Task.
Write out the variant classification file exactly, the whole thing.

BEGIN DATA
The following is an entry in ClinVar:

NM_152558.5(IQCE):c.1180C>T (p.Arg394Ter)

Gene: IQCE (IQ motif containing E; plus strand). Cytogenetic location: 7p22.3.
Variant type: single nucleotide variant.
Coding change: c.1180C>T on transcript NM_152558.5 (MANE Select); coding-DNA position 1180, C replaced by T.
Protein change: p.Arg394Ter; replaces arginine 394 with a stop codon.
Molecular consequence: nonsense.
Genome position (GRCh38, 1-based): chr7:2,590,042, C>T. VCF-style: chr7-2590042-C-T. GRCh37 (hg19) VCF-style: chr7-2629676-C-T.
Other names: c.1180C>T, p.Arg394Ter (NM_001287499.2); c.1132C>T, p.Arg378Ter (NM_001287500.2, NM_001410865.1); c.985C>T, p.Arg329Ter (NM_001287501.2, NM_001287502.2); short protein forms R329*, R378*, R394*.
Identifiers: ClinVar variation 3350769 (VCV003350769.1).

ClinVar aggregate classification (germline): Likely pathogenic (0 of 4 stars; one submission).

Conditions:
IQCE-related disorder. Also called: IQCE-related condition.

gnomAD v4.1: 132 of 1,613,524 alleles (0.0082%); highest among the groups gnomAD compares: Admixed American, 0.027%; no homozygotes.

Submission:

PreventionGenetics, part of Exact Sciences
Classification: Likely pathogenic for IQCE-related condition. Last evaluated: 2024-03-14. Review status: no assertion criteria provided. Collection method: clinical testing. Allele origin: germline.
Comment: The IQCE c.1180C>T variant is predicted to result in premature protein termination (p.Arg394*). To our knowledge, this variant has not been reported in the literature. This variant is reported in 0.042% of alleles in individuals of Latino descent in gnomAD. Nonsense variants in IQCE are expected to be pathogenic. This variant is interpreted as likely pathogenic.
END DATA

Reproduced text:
The following is an entry in ClinVar:

NM_152558.5(IQCE):c.1180C>T (p.Arg394Ter)

Gene: IQCE (IQ motif containing E; plus strand). Cytogenetic location: 7p22.3.
Variant type: single nucleotide variant.
Coding change: c.1180C>T on transcript NM_152558.5 (MANE Select); coding-DNA position 1180, C replaced by T.
Protein change: p.Arg394Ter; replaces arginine 394 with a stop codon.
Molecular consequence: nonsense.
Genome position (GRCh38, 1-based): chr7:2,590,042, C>T. VCF-style: chr7-2590042-C-T. GRCh37 (hg19) VCF-style: chr7-2629676-C-T.
Other names: c.1180C>T, p.Arg394Ter (NM_001287499.2); c.1132C>T, p.Arg378Ter (NM_001287500.2, NM_001410865.1); c.985C>T, p.Arg329Ter (NM_001287501.2, NM_001287502.2); short protein forms R329*, R378*, R394*.
Identifiers: ClinVar variation 3350769 (VCV003350769.1).

ClinVar aggregate classification (germline): Likely pathogenic (0 of 4 stars; one submission).

Conditions:
IQCE-related disorder. Also called: IQCE-related condition.

gnomAD v4.1: 132 of 1,613,524 alleles (0.0082%); highest among the groups gnomAD compares: Admixed American, 0.027%; no homozygotes.

Submission:

PreventionGenetics, part of Exact Sciences
Classification: Likely pathogenic for IQCE-related condition. Last evaluated: 2024-03-14. Review status: no assertion criteria provided. Collection method: clinical testing. Allele origin: germline.
Comment: The IQCE c.1180C>T variant is predicted to result in premature protein termination (p.Arg394*). To our knowledge, this variant has not been reported in the literature. This variant is reported in 0.042% of alleles in individuals of Latino descent in gnomAD. Nonsense variants in IQCE are expected to be pathogenic. This variant is interpreted as likely pathogenic.